The Botswana Police Service (BPS) commissioner, Keabetswe Makgophe has expressed concern over the performance of non-core duties that hinders the police from performing their core functions.
Speaking at the ongoing 45th Botswana Police Senior Office Annual Conference held at Special Support Group (SSG) Band Hall Makgophe revealed that their human resource has been affected by the performance of non-core duties.
These Makgophe said, are prosecution of cases at both magistrate and customary courts and facilitation of traffic flow at traffic lights.
Makgophe pleaded for the Minister of Defence, Justice and Security Shaw Kgathi’s intervention in this regard to allow for police to focus more on their core duties and functions.
“As the police we spend most of our time using our resources in some duties not within our core mandate, something that is impacting negatively on our human resources. Such duties are not budgeted for us when funds are allocated,” Makgophe said.
He went on to say the coming into effect of the Proceeds and Instruments of Crimes Act, Anti Human Trafficking Act, Counter Terrorism Act are a welcome development.
“This will go a long way in facilitating the effective investigation and detection of such serious crimes as money laundering, terrorism financing, cybercrime to mention but a few. This unfortunately comes with added resource demands that have not been provided for in our allocations,” Makgophe said.
“We will, however, do everything in our power to deliver on this requirement in spite of the challenges I have alluded to. We are at an advanced stage of developing our new six-year Corporate Development Strategy in line with Vision 2036 and National Development Plan 11 (NDP 11) commitments and aspirations,” Makgophe said.
When giving a brief overview of BPS’ performance for the year 2016, Makgophe said he has observed that crime in Botswana is still relatively under control.
He said that there is a reduction in violent, intrusive and serious crimes, which are a major threat to the safety and security of communities.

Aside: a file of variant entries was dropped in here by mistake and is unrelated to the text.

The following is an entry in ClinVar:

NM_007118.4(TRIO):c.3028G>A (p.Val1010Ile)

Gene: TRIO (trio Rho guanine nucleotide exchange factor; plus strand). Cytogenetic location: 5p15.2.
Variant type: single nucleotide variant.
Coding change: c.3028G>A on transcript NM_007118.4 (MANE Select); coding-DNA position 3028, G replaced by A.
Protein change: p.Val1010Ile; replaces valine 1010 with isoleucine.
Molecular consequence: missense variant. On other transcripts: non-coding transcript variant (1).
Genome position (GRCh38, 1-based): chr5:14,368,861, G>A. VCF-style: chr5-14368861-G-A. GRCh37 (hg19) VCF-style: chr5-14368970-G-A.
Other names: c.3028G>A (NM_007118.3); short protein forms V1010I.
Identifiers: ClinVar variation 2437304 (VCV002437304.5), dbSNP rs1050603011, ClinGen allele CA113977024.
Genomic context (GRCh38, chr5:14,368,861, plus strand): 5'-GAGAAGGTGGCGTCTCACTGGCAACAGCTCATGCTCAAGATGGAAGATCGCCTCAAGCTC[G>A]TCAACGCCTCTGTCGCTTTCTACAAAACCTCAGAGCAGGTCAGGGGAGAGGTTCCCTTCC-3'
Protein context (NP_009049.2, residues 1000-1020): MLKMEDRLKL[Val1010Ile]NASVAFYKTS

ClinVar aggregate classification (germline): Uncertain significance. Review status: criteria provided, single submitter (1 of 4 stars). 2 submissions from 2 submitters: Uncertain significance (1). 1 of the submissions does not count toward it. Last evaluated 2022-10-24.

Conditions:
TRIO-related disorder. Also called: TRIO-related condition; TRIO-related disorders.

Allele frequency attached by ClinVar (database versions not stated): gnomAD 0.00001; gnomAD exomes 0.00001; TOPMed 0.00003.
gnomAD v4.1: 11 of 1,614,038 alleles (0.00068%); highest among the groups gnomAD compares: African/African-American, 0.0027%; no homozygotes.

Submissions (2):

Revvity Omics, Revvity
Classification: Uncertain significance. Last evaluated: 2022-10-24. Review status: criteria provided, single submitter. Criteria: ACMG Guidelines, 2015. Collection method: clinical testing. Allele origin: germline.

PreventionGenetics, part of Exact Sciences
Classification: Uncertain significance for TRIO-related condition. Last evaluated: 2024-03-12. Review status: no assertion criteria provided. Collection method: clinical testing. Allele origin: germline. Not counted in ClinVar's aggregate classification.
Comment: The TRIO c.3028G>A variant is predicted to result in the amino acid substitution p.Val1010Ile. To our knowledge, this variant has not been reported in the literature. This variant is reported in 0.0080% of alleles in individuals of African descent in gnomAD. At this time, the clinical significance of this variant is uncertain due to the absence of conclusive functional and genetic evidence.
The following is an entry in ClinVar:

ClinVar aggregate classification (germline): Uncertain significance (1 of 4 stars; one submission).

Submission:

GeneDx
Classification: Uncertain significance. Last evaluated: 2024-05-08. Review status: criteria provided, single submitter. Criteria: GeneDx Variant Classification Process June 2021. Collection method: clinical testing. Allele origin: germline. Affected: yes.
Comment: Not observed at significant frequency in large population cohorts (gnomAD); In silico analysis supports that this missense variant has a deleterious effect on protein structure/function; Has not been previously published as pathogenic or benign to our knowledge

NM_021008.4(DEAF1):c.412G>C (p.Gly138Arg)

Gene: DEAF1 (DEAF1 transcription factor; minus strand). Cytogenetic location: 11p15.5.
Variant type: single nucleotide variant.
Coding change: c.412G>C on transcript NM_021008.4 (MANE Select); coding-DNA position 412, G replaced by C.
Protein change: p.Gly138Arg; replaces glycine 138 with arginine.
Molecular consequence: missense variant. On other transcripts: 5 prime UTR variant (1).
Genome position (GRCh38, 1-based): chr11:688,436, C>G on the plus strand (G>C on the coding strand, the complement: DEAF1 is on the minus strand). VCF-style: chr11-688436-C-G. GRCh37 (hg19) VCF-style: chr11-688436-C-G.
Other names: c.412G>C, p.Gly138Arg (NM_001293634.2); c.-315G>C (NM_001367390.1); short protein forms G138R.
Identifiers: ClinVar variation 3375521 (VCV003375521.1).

Makgophe said violent and intrusive crimes such as house breaking, burglary, store breaking and robbery have recorded a three percent overall reduction in 2016 as compared to 2015. He said armed robbery on its own has gone down significantly by 12% as a result of their concerted effort to bring it down.
He said serious crimes such as thefts of motor vehicles, rapes, stockthefts and threats-to-kill went down by an overall four percent.
Makgophe said of great concern is the offence of murder, which has gone up by 10% from 278 cases in 2015 to 305 in 2016.
He said most of these murders occurred at cattle-posts and drinking places and are mostly as a result of conflicts arising from amongst others intimate relationships.
“Of late we have observed a development where parents brutally murder their innocents to an extent of beheading them. This is a sign of deep-rooted societal problems, which demand a concerted effort from all stakeholders in order to curb this senseless loss of human life,” Makgophe said.
He said the issue of Gender-Based Violence has a direct correlation with the growth of murder cases.
Makgophe said the increased consumption or use of drugs especially dagga, cocaine and methcatinone by mostly the young population is also a concern. He said a total of 1,053.4 kg of dagga was seized, resulting in 915 arrests in 2016 as compared to 253.6 kg and 777 arrests in 2015.